Fantasy baseball drafts will be starting soon, if they haven't already, and we here at Fake Teams are approaching the end of our offseason position rankings series. We will be publishing our consensus outfield rankings, projections and profiles next week, followed by our consensus starting pitcher rankings the week of March 3rd.
Once the rankings series is completed, I will turn my attention to player and spring training news, and will offer my thoughts in the Roto Roundup pieces.
Here are my thoughts on some players in the news this week:
The Orioles needed a starting pitcher this offseason and waited and waited and waited until last week to sign former Rockies and Indians starter Ubaldo Jimenez to a four year, $50 million deal. He moves from the pitcher-friendly Progressive Field to Camden Yards, which is less pitcher-friendly.
Jimenez had a terrific 2013 season, winning 13 games with a 3.30 ERA, 3.43 FIP and 3.62 xFIP. His ERA in the first half was 4.56, but that improved to 1.82 in the second half, as he improved his strikeout rate and, more importantly, he reduced his walk rate, walking just 27 in 84.0 second half innings, after walking 53 in 98.2 first half innings.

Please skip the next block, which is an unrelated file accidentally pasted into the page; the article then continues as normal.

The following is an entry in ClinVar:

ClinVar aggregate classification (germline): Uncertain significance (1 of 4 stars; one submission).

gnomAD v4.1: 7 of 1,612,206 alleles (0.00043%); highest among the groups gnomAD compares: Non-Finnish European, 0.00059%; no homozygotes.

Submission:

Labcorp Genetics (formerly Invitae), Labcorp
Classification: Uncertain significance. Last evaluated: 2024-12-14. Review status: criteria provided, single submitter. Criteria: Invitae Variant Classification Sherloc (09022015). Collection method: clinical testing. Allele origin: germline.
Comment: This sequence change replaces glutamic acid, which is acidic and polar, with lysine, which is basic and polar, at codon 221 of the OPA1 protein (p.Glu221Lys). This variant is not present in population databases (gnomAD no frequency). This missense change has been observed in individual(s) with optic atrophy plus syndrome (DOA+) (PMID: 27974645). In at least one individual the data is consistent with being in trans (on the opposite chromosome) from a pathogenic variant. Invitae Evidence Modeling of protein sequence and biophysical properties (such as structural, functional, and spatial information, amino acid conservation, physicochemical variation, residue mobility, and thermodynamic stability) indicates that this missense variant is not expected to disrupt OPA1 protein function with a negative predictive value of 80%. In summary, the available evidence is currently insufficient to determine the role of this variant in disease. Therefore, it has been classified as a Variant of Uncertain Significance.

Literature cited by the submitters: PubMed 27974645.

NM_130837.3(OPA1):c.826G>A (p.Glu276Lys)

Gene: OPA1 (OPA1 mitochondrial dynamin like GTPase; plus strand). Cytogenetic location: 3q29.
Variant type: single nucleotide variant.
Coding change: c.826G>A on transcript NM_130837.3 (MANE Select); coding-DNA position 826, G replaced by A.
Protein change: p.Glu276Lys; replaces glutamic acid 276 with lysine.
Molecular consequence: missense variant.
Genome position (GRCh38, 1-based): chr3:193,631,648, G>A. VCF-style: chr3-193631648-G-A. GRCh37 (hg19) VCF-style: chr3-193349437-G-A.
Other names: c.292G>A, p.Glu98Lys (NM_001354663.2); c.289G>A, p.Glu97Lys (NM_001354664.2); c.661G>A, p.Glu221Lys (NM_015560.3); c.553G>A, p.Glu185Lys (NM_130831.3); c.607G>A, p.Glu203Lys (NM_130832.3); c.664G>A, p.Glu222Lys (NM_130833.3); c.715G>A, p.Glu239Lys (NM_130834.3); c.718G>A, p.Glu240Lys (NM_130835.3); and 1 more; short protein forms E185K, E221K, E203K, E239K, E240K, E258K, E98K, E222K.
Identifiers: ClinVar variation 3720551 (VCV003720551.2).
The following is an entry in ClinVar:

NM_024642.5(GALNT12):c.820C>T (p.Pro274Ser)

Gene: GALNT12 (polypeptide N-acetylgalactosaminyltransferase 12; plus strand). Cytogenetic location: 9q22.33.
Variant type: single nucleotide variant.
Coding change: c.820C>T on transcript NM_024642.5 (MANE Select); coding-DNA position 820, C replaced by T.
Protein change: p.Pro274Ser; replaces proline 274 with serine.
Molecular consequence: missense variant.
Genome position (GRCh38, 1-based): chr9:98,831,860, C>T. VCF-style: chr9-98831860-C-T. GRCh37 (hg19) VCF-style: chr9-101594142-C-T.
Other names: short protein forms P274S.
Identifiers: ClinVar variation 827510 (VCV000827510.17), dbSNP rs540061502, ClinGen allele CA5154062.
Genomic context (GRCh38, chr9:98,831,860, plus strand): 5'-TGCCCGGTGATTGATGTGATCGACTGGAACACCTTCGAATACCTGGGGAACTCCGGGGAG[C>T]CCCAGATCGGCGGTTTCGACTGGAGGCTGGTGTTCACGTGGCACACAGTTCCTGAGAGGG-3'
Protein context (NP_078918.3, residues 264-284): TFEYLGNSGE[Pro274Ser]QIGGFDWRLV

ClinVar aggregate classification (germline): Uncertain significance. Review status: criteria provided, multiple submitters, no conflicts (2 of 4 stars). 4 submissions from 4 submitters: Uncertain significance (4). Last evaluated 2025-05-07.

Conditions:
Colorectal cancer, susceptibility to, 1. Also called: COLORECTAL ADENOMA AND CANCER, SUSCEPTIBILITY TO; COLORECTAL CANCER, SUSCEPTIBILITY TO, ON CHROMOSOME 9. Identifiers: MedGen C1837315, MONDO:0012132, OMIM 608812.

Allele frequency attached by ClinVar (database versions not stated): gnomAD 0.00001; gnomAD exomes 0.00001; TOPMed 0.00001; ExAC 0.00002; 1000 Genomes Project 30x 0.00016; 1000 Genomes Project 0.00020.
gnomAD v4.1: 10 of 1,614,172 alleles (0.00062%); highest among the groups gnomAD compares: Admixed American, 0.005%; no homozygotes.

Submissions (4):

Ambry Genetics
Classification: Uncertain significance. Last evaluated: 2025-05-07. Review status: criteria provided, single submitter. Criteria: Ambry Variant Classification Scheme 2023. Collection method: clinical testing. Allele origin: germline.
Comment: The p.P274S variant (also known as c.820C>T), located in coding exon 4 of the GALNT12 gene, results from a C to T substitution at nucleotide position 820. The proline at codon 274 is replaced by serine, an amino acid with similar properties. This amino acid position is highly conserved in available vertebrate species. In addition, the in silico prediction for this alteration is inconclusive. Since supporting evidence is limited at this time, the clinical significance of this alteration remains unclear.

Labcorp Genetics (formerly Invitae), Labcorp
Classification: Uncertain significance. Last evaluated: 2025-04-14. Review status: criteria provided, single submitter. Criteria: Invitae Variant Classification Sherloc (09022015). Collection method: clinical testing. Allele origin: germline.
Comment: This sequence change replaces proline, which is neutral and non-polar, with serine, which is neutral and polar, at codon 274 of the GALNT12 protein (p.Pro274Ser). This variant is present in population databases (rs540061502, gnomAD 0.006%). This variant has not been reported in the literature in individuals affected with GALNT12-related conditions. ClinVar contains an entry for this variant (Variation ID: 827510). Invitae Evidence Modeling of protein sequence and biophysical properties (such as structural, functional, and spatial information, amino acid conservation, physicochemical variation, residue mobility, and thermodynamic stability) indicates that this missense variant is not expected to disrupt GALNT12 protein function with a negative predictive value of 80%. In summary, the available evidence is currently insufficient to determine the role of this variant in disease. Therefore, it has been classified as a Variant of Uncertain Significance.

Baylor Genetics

The question for fantasy owners is which Ubaldo will we get in Baltimore in 2014. Well, there are some who think his improvement came due to the work of Indians pitching coach Mickey Callaway, as he helped him maintain his mechanics more frequently, and changed his pitch mix, and I have to agree. Callaway has done some great work with the Indians pitching staff over the last few years.
But, Jiminez will now be working with Buck Showalter and Orioles pitching coach Dave Wallace in Baltimore, so it isn't like he is going to a pitching coach who is green. Reports indicate Wallace did some great work with Ramon Martinez when he was the pitching coach for the Dodgers, as Martinez had similar issues maintaining his mechanics on the mound.
As Fangraph's Eno Sarris wrote after the Orioles signed him, Ubaldo used his split-fingered fastball more than ever last season:
Somehow Jimenez arrested a three-year decline in swinging strike and strikeout rates last season, though. Hey look at that, he threw his split-finger more than ever.
Jimenez has had a split-finger for a long time. But he hasn't used it like he did in 2013 ever before. Over his career going into 2013, he'd thrown the pitch 3% of the time according to BrooksBaseball. Last year that number was 14%. Add a pitch with a 17% whiff rate, even if that whiff rate is basically league average, and you'll see more strikeouts.
Jimenez saw his strikeout rate rise to 9.56 K/9 from 7.28 last season, and with that, his groundball rate improved as well. Here is more from Eno on the Orioles infield defense last season:
There's some evidence that this will be a good fit for the Orioles. Recently, Jimenez' ground-ball rates have been mediocre, but his career number (47.6%) and increased reliance on off-speed stuff suggest that there's some bounce in those numbers. If he can garner grounders, the Orioles are ready. They had the fourth-best batting average on balls in play allowed and the second-best team Ultimate Zone Rating in the American league. They shifted their infield defense more than anyone last year with 470 shifts according to Jeff Zimmerman‘s piece in The Hardball Times Annual.